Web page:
Cities at night, I feel, contain men who cry in their sleep and then say Nothing. It’s nothing. Just sad dreams. Or something like that . . . Swing low in your weep ship, with your sob probes and your tear scans, and you would mark them. Women–and they can be wives, lovers, gaunt muses, fat nurses, obsessions, devourers, exes, nemeses–will wake and turn to these men and ask, with female need-to-know, ‘What is it?’ And then men say, ‘Nothing. No it isn’t anything really.’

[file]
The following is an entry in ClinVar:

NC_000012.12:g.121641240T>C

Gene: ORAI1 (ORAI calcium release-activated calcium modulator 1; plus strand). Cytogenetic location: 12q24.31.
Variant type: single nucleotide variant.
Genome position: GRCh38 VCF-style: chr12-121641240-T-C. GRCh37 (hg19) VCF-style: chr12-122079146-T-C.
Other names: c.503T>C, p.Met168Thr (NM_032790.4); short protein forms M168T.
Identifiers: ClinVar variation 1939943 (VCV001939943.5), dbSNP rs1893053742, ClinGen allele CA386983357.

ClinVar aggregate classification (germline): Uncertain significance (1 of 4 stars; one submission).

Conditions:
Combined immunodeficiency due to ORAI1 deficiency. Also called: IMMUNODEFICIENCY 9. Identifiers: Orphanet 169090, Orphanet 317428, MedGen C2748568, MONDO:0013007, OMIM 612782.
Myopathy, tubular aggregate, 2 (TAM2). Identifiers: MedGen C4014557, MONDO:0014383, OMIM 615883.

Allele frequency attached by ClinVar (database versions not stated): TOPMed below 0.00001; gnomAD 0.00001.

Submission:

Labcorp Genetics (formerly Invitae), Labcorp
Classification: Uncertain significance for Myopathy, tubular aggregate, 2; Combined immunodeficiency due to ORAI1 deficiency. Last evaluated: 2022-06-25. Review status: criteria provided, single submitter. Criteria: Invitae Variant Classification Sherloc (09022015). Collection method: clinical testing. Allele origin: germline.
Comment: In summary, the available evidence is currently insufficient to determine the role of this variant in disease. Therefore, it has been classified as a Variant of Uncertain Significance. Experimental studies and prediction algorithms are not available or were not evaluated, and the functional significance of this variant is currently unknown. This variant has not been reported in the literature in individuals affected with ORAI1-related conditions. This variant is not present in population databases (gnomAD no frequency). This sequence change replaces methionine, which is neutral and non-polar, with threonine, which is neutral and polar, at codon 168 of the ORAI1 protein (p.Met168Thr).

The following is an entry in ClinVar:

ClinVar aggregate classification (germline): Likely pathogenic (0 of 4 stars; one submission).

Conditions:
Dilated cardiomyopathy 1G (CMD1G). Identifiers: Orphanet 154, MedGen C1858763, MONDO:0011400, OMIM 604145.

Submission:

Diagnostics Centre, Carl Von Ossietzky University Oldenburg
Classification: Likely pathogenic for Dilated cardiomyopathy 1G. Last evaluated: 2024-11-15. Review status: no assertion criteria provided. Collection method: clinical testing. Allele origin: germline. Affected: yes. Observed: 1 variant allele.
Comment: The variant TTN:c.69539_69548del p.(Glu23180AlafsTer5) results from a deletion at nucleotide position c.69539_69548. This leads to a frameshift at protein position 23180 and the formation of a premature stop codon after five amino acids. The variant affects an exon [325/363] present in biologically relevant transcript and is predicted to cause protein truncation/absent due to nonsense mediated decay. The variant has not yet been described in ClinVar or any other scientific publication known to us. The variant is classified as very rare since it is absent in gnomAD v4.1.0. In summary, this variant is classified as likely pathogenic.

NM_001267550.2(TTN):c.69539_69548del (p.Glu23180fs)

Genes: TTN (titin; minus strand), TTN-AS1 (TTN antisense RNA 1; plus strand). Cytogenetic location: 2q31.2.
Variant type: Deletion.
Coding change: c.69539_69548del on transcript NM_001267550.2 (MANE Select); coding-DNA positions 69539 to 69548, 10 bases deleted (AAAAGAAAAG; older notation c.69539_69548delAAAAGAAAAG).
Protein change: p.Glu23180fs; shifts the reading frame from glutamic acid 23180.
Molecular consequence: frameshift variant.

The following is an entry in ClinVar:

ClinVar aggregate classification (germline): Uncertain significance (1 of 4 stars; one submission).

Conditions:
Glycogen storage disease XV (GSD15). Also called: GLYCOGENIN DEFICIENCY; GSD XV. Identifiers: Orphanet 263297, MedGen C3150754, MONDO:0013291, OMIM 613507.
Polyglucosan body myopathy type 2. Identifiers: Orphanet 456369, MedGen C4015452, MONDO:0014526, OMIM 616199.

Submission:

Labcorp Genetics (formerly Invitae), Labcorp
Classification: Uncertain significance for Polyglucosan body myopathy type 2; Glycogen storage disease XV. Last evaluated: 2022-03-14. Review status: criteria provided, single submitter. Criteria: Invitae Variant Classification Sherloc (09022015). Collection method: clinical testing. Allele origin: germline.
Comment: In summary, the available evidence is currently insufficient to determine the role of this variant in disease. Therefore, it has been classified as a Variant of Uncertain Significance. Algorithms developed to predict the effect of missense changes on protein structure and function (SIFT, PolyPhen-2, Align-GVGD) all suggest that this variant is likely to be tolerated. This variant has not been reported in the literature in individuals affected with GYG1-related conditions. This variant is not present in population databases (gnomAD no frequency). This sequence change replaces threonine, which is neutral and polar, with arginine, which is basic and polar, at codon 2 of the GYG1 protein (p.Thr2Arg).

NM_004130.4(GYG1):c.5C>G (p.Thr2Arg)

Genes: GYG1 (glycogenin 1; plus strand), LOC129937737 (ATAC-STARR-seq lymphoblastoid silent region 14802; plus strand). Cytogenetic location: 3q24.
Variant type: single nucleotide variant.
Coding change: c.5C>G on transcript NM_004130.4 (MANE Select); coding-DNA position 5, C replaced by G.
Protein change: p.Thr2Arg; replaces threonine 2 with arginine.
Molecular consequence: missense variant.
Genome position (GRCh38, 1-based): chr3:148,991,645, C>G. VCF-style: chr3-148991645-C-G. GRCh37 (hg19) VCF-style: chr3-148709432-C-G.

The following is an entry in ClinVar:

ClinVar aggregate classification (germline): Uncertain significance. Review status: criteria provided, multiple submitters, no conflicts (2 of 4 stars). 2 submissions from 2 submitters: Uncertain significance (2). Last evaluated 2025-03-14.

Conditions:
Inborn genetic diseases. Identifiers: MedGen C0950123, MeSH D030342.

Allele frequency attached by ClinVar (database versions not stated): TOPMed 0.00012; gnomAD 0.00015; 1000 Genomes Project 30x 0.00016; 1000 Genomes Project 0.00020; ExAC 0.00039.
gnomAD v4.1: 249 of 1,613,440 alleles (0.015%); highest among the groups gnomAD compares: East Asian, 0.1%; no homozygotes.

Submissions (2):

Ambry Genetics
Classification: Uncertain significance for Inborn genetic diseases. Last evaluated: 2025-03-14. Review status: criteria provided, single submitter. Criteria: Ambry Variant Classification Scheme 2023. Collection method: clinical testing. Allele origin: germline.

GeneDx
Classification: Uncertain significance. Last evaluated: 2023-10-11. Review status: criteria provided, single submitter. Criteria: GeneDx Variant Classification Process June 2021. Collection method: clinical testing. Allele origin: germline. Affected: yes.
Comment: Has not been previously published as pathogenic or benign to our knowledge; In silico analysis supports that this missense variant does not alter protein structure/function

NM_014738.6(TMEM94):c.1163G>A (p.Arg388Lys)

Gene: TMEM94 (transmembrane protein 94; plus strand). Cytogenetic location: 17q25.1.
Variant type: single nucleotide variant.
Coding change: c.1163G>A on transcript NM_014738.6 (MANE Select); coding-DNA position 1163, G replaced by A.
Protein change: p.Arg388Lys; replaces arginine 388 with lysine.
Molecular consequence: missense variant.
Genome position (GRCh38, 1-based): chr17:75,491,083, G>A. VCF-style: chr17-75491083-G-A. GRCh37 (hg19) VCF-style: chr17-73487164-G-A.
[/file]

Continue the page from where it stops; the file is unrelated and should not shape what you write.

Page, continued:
Just sad dreams.

Richard Royce was crying in his sleep. The woman beside him, his wife, Gina, woke and turned. She came up on him from behind and laid hands on his shaking shoulders. There was a professionalism in her blinks and frowns and whispers: like the person at the poolside, master of mouth-to-mouth; like the figure surging in on the blood-spattered zebra, a striding Christ of first aid.

Ghost Story
The Spelling Bee